Third Sunday during Lent — 24 March 2019 Devotional

Isaiah 55:1-9, Matthew 6:1-15

When one works with the homeless, one learns that the homeless have an amazing network of information. This network includes which ministry provides food on which day. It can include which ministry provides sundries and clothes. Then there are the ministries that provide free clothes cleaning. They are quick to share what will aid one another. Regardless of your perception or feelings regarding ministry to the homeless, their connection to one another cannot be denied. When we set aside our pride and our stuff, Christians more than anyone else ought to be aware that we are truly homeless. This world is not our home.

Just like the homeless who share about the sustaining things around, Isaiah announces God’s mighty grace, mercy, and gifts. Imagine if all of Christ’s followers couldn’t help themselves from sharing this amazing gift that God has given them. We talk about so much that is present in Isaiah’s words: the value (or lack thereof) of money, God’s great food, new covenant, not of this world. Yet, more and more, Christians are really nothing special. Now, that isn’t to say that they aren’t, but that they no longer know that they are. By and large, most people view them as political blocks or hate-filled people. Christians have allowed themselves to become this. We are no longer (by-and-large) Isaiah (or the homeless) saying, “come meet this awesome guy, Jesus!” Because of our career positions or career locations, we are not free to share our faith. We now have to become wiser than serpents to share the Gospel. However, we have to become like Isaiah and believe we have good news to actually share.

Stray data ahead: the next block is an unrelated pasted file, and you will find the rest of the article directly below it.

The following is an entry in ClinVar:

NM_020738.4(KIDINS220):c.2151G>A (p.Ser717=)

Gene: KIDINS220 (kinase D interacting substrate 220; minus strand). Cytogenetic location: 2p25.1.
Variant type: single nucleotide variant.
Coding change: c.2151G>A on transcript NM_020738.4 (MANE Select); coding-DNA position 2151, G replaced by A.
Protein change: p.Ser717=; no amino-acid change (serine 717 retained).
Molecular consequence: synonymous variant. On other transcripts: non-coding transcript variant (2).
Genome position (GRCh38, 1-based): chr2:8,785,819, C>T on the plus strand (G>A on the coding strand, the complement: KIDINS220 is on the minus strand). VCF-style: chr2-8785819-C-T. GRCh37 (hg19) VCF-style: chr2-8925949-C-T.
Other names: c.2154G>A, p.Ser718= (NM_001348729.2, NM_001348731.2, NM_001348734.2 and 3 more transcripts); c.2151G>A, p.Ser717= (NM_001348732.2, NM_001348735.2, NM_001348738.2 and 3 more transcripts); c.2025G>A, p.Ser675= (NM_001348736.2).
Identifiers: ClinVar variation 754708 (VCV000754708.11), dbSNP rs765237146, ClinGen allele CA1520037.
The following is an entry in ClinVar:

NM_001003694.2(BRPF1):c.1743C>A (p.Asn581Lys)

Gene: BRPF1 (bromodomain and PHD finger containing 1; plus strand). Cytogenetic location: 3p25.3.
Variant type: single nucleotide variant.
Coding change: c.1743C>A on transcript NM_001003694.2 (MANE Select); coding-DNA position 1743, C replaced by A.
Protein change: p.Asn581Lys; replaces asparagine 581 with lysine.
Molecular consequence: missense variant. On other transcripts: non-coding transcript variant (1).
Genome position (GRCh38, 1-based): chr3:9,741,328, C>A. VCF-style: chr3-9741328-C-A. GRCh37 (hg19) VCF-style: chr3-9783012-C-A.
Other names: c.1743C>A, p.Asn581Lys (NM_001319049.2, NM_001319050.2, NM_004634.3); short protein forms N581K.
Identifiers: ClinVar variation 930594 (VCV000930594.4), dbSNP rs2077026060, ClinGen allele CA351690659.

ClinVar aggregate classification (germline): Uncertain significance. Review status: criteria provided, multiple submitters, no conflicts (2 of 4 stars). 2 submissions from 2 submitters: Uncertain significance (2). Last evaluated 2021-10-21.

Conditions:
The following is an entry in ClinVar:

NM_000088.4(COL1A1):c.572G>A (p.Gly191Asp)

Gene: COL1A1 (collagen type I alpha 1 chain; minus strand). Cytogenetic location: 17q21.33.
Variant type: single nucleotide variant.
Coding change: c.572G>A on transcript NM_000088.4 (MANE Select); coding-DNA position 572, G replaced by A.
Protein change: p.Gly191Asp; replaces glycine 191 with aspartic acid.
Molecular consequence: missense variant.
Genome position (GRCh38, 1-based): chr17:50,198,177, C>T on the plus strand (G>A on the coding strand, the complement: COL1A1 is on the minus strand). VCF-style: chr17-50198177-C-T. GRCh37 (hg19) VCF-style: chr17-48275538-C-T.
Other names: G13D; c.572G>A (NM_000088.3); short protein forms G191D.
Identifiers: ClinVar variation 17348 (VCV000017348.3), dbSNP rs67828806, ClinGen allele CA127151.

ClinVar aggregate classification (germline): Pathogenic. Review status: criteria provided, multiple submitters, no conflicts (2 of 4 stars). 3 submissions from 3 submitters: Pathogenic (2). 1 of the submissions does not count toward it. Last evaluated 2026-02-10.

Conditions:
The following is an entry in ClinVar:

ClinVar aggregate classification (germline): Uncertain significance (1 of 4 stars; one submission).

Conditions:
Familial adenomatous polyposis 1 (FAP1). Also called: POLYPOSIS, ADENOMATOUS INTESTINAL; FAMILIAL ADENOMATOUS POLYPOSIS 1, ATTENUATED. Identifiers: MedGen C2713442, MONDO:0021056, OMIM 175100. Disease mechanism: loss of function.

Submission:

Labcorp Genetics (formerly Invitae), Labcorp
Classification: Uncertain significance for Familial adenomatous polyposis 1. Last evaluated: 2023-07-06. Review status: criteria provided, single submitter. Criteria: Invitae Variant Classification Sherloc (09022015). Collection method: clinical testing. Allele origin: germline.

The church has come up with many schemes and methods to share the good news.

It is good news, right? Is it, perhaps, time to return to simpler words and ways?

When Jesus provides the template for prayer, it is intended to be an antidote to the excessive prayers of those who made a show of their false piety. Later, it would also serve as a counterpoint to the Roman tendency for long-winded oratories that were so prized by the intellectual culture. The Lord’s Prayer (as we call it now) is so simple that a child can learn (and memorize it). Yet, the depth of the Lord’s Prayer from the holiness of God to our place in God’s kingdom here on earth. The Lord’s Prayer really is the tension between the ideal and our reality. We are often uncomfortable with the tension between the two, yet that is where the energy and ability to call those struggling in this life to the new life offered by new creation in Jesus Christ.

1) Is your life with Christ still an important part of your life that you want and seek to share with others?

2) When was the last time you prayed the Lord’s Prayer? What do you see as its positives and negatives?

3) We talk about inviting people to church. When was the last time you invited a person to a new life with Jesus?